What struck me was that a part of having compassion and recognizing self-worth could be tied up with self-acceptance. If you don’t accept yourself, warts, strengths, challenges, beauty, you might not be able to feel compassion for yourself when you are struggling. You might have an inner voice that says mean things to yourself, like, why don’t you ever finish up on time, why are you always needing to be on a diet, what is wrong with you. That inner critic might hold you hostage and keep you from recognizing all of you and seeing your own worth.
Part of good mental health is the ability to be realistic about goals, what can get done in a day, what you are able to achieve on your own and what you might need help with. We are not self sufficient islands that can do everything that is needed to survive in a balanced way.
So, you might need to start taking baby steps to achieve self-acceptance and then note self-worth and ultimately have compassion for yourself when things are tough for you.
So back to Victoria’s original question is there a relationship between self-worth and compassion. I think when we feel right with ourselves and our lives, we are more able to feel a sense of self-worth, feel compassion for ourselves and for other people around us. And of course, if we have self-acceptance, we can be more realistic in our thoughts, feelings and goals.
I hope to return to this topic in February.
Some of us have experienced loss at an early age, a death of a family member, or friend, parents fighting and or getting divorced, lack of money, shelter, dysfunctional parents, you get the drift. Some of us are older when we experience heart ache, loss of a job or health, a death of a loved one, so my point in writing this is to acknowledge that all of us in some way will have to go through the grieving process. Life is set up that even if you grew up in a stable home, you will experience break ups or death and that makes us all equal.
It feels strange at times to be grieving when everyone else around us might be going on with their lives and want us to be ok. All of us need time to get through some of big feelings that have overtaken our mind, heart and spirit. Grief is a roller coaster ride, sometimes we will not know when it will hit us but it will, sometimes at the most unexpected times.
I really suggest receiving some type of support during this time. Some people like to go into their caves and isolate, if this works for you, who am I to tell you what to do. Most of us could use some type of arm to lean on, someone to talk to. There are grief groups, counselors, religious leaders, trustworthy friends or a family member to talk to.
Some people do really well with writing, art, listening to music or playing an instrument, walking in nature. Whatever you decide will be helpful to you, know that you need time to mend your grief.
Whatever you do, remember, you are not alone. Somewhere there is a listening ear and an open heart to receive you.
If you have experienced a death right around the holidays it can bring up extra stress for you. There it is, carols, lights, presents, drinks and extravagant foods, and there you are, sad, lonely, upset and not really ready to be in the spirit of the season. So what can you do? Are you allowed to take care of yourself during this time of year without feeling that you are bringing everyone else down?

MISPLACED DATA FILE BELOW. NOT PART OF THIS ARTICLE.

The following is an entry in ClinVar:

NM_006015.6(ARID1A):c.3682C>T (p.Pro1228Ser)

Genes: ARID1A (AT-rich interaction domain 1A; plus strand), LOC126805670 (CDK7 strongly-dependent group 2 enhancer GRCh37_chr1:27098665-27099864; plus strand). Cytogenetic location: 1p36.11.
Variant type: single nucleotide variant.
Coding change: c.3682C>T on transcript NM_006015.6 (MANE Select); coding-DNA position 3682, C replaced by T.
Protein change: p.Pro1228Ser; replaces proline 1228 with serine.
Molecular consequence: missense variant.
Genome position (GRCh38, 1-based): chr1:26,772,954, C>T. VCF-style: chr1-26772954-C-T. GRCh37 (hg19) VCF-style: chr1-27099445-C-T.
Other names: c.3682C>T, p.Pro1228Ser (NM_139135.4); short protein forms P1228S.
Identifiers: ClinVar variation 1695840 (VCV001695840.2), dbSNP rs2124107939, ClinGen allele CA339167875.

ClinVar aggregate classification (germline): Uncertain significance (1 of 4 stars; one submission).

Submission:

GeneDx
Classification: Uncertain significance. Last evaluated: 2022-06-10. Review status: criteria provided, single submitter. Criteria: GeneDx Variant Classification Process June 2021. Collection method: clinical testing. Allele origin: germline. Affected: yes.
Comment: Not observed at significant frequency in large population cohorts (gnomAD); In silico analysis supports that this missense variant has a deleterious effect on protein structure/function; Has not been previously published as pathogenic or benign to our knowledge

You can pretend for a short period of time that you are ok but usually newly grieving folks cannot keep up the pretense for long. And the question is, why should you? Death is part of life but it is a hard part of it, losing someone you love and wanted to spend the rest of your life with, and then dealing with it was not your choice that they died when they did!
So, what can you do?
* Get plenty of rest.
* Visit with family and or friends, a few at a time that understand and will be supportive of you.
* Start new traditions that feel ok for you, if you want a tree have one, if you don’t want one, don’t have one.
* Talk to someone who understands grieving. There are grief counselors and there are grief groups especially around the holidays.
* Allow yourself to feel your sadness and know you won’t always feel this alone.
You will experience people who will say things to you that feel hurtful, insensitive and stupid, yes I wrote that word stupid. They want you to feel better quickly so that you will be your old cheerful, happy self again. Well, you are different now, you have experienced profound loss and it will take you awhile to feel in balance with life again.
Take your time, be respectful of this loss. Take care of your wounded heart.
Yes, it is that time of year again. Thanksgiving is over and here comes December. You have choices, you can make this holiday work for you or you can have the holidays work you over. Which will it be? For me, I rather make it work for me. So here are some ideas of what I think will make this year happier and more manageable.
Preparing a little at a time and simplifying so that you don’t feel overwhelmed at the last moment. Put music on while working and sing to your heart’s content. Call friends and family up and stay in touch with the people that mean alot to you.
Give to a few worthy causes and give less stuff to your children, grandchildren, other family members and friends who already have enough of everything. This year can be a year of trying new traditions, new foods, less gift gifting and spending money that might be tight. Have some fun things planned, game nights, sing fests, art projects, writing stories of childhood memories, watching old movies, all these types of activities that help the nights be less long and cold.